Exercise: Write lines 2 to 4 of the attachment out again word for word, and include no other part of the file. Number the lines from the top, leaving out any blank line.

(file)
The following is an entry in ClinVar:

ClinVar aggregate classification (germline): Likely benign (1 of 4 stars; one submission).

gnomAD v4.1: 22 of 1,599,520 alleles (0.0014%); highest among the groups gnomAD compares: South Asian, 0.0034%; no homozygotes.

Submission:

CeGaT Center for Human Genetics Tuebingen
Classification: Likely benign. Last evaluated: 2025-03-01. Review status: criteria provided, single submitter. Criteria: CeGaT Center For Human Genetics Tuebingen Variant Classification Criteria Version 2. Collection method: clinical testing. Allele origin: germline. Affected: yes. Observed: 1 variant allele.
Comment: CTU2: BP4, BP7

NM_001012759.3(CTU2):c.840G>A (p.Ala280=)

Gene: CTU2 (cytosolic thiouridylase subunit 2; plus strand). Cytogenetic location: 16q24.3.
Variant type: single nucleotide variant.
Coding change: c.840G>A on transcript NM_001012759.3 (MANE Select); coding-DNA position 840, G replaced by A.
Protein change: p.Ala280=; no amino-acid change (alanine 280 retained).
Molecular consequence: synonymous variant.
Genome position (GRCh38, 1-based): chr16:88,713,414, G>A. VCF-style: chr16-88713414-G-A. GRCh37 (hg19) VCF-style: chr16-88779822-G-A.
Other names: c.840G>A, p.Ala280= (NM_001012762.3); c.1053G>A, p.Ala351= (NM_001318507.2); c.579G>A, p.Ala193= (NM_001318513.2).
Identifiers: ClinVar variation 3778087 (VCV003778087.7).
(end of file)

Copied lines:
ClinVar aggregate classification (germline): Likely benign (1 of 4 stars; one submission).

gnomAD v4.1: 22 of 1,599,520 alleles (0.0014%); highest among the groups gnomAD compares: South Asian, 0.0034%; no homozygotes.

Submission: